Keeping “PACE” with energy technology in school districts
Ohio is one of at least 30 states that have authorized the use of Property Assessed Clean Energy or “PACE” financing. As the name suggests, PACE financing uses property assessments to finance clean energy and energy efficiency technologies. This publication briefly introduces PACE financing, describes the mechanics of PACE financing in Ohio and highlights some advantages PACE financing may present for school districts.
PACE financing allows owners of real property to pay the costs of alternative energy and energy efficiency upgrades to their properties over time without taking on debt. Specifically, PACE enables property owners to work with their local municipal corporation or township to have special assessments levied on the real property that will be benefited by the energy upgrades. The special assessments are levied over a period of years and can be pledged to a lender in exchange for the capital required to pay the upfront costs of the energy upgrades. As a current obligation on the real property tax bill, a special assessment payment is not a repayment of indebtedness. It is the payment of a current obligation. And as an assessment collected with real property taxes, the security for the payment of a special assessment is the state’s lien for the payment of real property taxes. A lease, mortgage or other security agreement is unnecessary.
PACE is, therefore, an alternative to the typical project financing model. Rather than issuing bonds or notes and agreeing to make periodic debt service payments to retire them, a property owner using PACE receives the upfront capital from a bank or other lender and agrees to pay its real property taxes, including the special assessments, on time.
The mechanism in Ohio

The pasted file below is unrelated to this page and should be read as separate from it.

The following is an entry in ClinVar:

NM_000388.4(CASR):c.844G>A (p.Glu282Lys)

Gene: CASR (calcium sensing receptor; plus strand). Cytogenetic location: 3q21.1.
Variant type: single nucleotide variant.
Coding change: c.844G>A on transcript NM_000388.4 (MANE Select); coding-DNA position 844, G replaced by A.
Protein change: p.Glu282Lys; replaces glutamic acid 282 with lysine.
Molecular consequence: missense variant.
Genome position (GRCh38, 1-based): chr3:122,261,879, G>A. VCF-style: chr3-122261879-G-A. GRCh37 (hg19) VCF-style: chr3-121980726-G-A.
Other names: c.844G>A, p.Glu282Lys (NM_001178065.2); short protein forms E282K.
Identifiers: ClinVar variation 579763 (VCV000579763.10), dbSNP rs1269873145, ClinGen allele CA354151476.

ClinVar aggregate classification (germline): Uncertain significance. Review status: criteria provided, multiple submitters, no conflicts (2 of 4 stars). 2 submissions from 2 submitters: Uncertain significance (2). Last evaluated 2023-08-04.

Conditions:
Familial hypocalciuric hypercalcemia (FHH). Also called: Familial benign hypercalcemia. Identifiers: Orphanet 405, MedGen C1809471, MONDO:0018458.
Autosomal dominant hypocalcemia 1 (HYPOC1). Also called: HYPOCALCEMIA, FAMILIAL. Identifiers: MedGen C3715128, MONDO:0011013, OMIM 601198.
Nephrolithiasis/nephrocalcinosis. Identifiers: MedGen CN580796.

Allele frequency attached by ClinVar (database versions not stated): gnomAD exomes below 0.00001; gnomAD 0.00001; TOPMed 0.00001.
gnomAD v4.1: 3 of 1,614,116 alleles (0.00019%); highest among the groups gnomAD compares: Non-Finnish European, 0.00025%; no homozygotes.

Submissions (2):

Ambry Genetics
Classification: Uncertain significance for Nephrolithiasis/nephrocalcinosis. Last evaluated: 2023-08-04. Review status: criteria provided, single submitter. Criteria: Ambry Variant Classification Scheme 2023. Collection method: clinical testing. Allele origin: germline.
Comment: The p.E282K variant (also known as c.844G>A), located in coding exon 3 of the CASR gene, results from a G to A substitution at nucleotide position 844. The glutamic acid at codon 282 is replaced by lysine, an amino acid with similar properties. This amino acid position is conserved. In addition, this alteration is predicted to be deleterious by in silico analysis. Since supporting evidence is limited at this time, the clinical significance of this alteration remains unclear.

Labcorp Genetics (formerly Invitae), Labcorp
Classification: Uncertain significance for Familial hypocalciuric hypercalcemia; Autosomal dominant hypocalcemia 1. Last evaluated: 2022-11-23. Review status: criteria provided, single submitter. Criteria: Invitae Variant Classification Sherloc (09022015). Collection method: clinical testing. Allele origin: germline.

Chapter 1710 of the Ohio Revised Code contains Ohio’s law authorizing PACE financing. Under Chapter 1710, property owners may use PACE financing for solar, geothermal, customer-generated energy, and—significantly—energy efficiency projects. Energy efficiency projects include any technologies, products and activities that reduce or support the reduction of energy consumption or that support the production of clean, renewable energy. Practically, energy efficiency projects include projects like lighting upgrades, building automation and control upgrades, energy efficient HVAC systems, energy efficient windows, energy efficient insulation and energy efficient roofing.
Chapter 1710 authorizes almost all types of property owners to use PACE, including governmental entities like school districts, even though school properties are ordinarily exempt from real property taxation. A school district, like any other property owner, would simply determine the scope and cost of an eligible project and would then work with its local municipal corporation or township to have the special assessments levied. The levy of the special assessments would not jeopardize the exemption from real property taxation otherwise applicable to the school district’s property. The special assessments would simply be an additional item—and perhaps the only item—due on the school district’s real property tax bill.